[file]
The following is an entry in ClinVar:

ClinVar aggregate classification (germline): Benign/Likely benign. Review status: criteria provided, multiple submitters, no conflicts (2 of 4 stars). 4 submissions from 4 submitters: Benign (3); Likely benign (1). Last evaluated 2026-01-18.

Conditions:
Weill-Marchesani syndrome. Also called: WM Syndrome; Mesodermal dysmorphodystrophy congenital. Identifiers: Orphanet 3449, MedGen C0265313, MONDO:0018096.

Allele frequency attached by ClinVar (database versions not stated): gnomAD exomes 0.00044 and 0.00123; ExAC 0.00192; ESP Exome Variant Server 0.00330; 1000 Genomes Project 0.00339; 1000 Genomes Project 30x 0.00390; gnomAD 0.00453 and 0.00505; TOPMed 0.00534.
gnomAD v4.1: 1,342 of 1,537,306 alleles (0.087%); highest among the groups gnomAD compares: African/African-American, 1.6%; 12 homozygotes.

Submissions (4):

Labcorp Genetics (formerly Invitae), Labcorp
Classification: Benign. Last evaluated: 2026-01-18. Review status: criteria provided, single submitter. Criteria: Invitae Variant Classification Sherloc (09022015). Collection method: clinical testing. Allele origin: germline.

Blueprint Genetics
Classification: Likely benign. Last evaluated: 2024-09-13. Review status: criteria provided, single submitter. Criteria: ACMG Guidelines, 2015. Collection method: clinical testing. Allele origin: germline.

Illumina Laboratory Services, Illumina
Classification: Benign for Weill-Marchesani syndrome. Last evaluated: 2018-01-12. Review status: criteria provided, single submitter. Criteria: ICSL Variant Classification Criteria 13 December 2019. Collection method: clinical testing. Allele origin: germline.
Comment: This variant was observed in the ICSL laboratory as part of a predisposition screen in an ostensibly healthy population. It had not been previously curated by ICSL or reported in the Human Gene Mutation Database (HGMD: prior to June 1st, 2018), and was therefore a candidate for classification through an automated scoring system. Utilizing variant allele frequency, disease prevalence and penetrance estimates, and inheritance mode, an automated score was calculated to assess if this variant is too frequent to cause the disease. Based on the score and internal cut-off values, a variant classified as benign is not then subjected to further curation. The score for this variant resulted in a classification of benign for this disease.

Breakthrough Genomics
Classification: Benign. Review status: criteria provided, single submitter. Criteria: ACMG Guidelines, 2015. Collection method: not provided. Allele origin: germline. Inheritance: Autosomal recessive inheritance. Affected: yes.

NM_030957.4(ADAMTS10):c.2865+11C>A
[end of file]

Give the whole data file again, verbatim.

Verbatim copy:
The following is an entry in ClinVar:

ClinVar aggregate classification (germline): Benign/Likely benign. Review status: criteria provided, multiple submitters, no conflicts (2 of 4 stars). 4 submissions from 4 submitters: Benign (3); Likely benign (1). Last evaluated 2026-01-18.

Conditions:
Weill-Marchesani syndrome. Also called: WM Syndrome; Mesodermal dysmorphodystrophy congenital. Identifiers: Orphanet 3449, MedGen C0265313, MONDO:0018096.

Allele frequency attached by ClinVar (database versions not stated): gnomAD exomes 0.00044 and 0.00123; ExAC 0.00192; ESP Exome Variant Server 0.00330; 1000 Genomes Project 0.00339; 1000 Genomes Project 30x 0.00390; gnomAD 0.00453 and 0.00505; TOPMed 0.00534.
gnomAD v4.1: 1,342 of 1,537,306 alleles (0.087%); highest among the groups gnomAD compares: African/African-American, 1.6%; 12 homozygotes.

Submissions (4):

Labcorp Genetics (formerly Invitae), Labcorp
Classification: Benign. Last evaluated: 2026-01-18. Review status: criteria provided, single submitter. Criteria: Invitae Variant Classification Sherloc (09022015). Collection method: clinical testing. Allele origin: germline.

Blueprint Genetics
Classification: Likely benign. Last evaluated: 2024-09-13. Review status: criteria provided, single submitter. Criteria: ACMG Guidelines, 2015. Collection method: clinical testing. Allele origin: germline.

Illumina Laboratory Services, Illumina
Classification: Benign for Weill-Marchesani syndrome. Last evaluated: 2018-01-12. Review status: criteria provided, single submitter. Criteria: ICSL Variant Classification Criteria 13 December 2019. Collection method: clinical testing. Allele origin: germline.
Comment: This variant was observed in the ICSL laboratory as part of a predisposition screen in an ostensibly healthy population. It had not been previously curated by ICSL or reported in the Human Gene Mutation Database (HGMD: prior to June 1st, 2018), and was therefore a candidate for classification through an automated scoring system. Utilizing variant allele frequency, disease prevalence and penetrance estimates, and inheritance mode, an automated score was calculated to assess if this variant is too frequent to cause the disease. Based on the score and internal cut-off values, a variant classified as benign is not then subjected to further curation. The score for this variant resulted in a classification of benign for this disease.

Breakthrough Genomics
Classification: Benign. Review status: criteria provided, single submitter. Criteria: ACMG Guidelines, 2015. Collection method: not provided. Allele origin: germline. Inheritance: Autosomal recessive inheritance. Affected: yes.

NM_030957.4(ADAMTS10):c.2865+11C>A